Race Relations

When Is The Last Time You Truly Spoke To A Black Woman? Take A Black Woman To Lunch Challenge

The comments from the White man in the video about Black women is the problem with many White people. Many White people have never had a sincere conversation with a Black woman. Many White people have never had any interactions with Black women. Many White people don’t have the faintest idea of the needs of Black women. Many White people don’t understand or care about the concerns that Black women have for our day to day lives. That is how Pete Buttigieg ended up with a stock photo of a Black woman from Africa to support his Presidential campaign in America. Just any Black woman will do. What is ironic and funny about this is, Pete has ACTUAL BLACK WOMEN that are ASSISTING him with his campaign. Why not photograph them? But for him, any Black woman was good enough. We are all alike with the same needs, right?

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Black women are tasked with learning everything about White people simply to exist in this world. Black women must learn your history, your idols, your thoughts, your motives, your triggers, your addictions, your education, and the list goes on and on. However, seldom, if ever, are White people tasked with learning anything about Black Women outside of the caricatures that bombard their television screens.

That is why the man in the video can say that Black women are loud. And let me pause here and say, loud is not a character flaw. Yet somehow loud has other connotations when it is associated with Black women. For women that have been silenced for centuries, we use our voices to call down the thunder. And I find it funny that White people don’t mind Black women being loud when our voices are being used to champion something for them. White people don’t mind stealing everything “loud” about Black women as long as they can, “Yasssss, Queen” and fake cornrow themselves to the bank.

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For many White people, they have a perception of Black women as caricatures.  In their minds Black women are either, The “It’s Handled Olivia Pope” Black Woman, “The Clean Up Our Messes Mammy” Black Woman, “The Eye Rolling, Finger Snapping, Quick Witted Auntie” Black Woman, “The Crack Whore” Black Woman, “The Affirmative Action Served Her Well So She’s Acceptable” Black Woman, “The Hottentot Venus, Arouse Us and Let Us Exploit You,” Black Woman, or the  “Which Black Woman Do You Need Me To Be Today To Please You,” Black Woman.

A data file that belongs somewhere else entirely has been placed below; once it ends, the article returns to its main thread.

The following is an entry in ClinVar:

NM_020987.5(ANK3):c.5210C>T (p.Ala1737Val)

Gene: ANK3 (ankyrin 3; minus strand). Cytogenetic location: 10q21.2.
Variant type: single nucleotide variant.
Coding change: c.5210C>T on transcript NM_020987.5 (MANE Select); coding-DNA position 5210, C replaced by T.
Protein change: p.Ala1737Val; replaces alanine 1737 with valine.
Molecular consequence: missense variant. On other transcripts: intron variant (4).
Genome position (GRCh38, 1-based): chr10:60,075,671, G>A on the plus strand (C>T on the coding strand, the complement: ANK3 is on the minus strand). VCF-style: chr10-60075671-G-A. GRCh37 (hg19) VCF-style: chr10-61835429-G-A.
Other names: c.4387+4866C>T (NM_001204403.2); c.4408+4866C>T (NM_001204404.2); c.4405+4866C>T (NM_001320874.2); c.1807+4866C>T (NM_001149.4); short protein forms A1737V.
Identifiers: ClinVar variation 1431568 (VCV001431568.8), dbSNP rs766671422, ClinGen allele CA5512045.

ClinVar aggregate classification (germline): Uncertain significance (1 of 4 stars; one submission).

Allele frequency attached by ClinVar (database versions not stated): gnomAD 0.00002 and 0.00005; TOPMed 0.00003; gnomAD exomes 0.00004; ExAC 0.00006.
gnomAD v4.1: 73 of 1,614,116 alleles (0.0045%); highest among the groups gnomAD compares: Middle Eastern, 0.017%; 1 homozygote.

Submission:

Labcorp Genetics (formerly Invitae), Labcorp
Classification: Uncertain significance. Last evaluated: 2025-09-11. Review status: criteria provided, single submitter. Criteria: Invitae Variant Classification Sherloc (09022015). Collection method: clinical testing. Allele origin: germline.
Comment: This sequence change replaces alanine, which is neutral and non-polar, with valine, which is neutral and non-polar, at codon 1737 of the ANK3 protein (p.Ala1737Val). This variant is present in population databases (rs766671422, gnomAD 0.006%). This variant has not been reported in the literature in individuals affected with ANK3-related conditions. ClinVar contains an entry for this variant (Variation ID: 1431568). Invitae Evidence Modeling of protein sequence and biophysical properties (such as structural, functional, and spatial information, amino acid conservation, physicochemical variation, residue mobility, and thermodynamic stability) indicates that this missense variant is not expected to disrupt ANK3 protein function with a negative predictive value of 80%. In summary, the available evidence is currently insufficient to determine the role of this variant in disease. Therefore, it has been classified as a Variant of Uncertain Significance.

White people have no idea who Black women really are. They are caught in between a fictional land of Gone With The Wind, The Help, Insecure, and Scandal, trying and failing to place Black women in a mold that suits their narrative.

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Black women can never be placed in a mold. We broke the mold.

Black women are not caricatures. Black women are not the quilted pieces of fiction you have sewn together in your mind. Black women are all-encompassing of so many things. Black women are not aliens or anomalies. Black women are the foundation. Black women are rooted in greatness, genius, ingenuity, and insight. Your life is not all that could be if your limited circle allows you no genuine interactions with Black women.

Ask yourself, “When is the last time I had a sincere conversation with a Black woman?” Not just a conversation in passing, tossing out ordinary every day, pleasantries, but a conversation that genuinely seeks to understand a Black woman? When was the last time I didn’t just like a Black woman’s comment on Facebook or Twitter but sent a direct message to a Black Woman and said, “I just wanted to thank you for sharing your insight, and I would like just to get to know more about you?” When is the last time I spoke to a Black woman about her concerns for her life, her goals? When is the last time I asked a Black woman about her thoughts on the future of this nation?  When is the last time I truly spoke to a Black woman about her?”

(PAUSE….answer those questions.)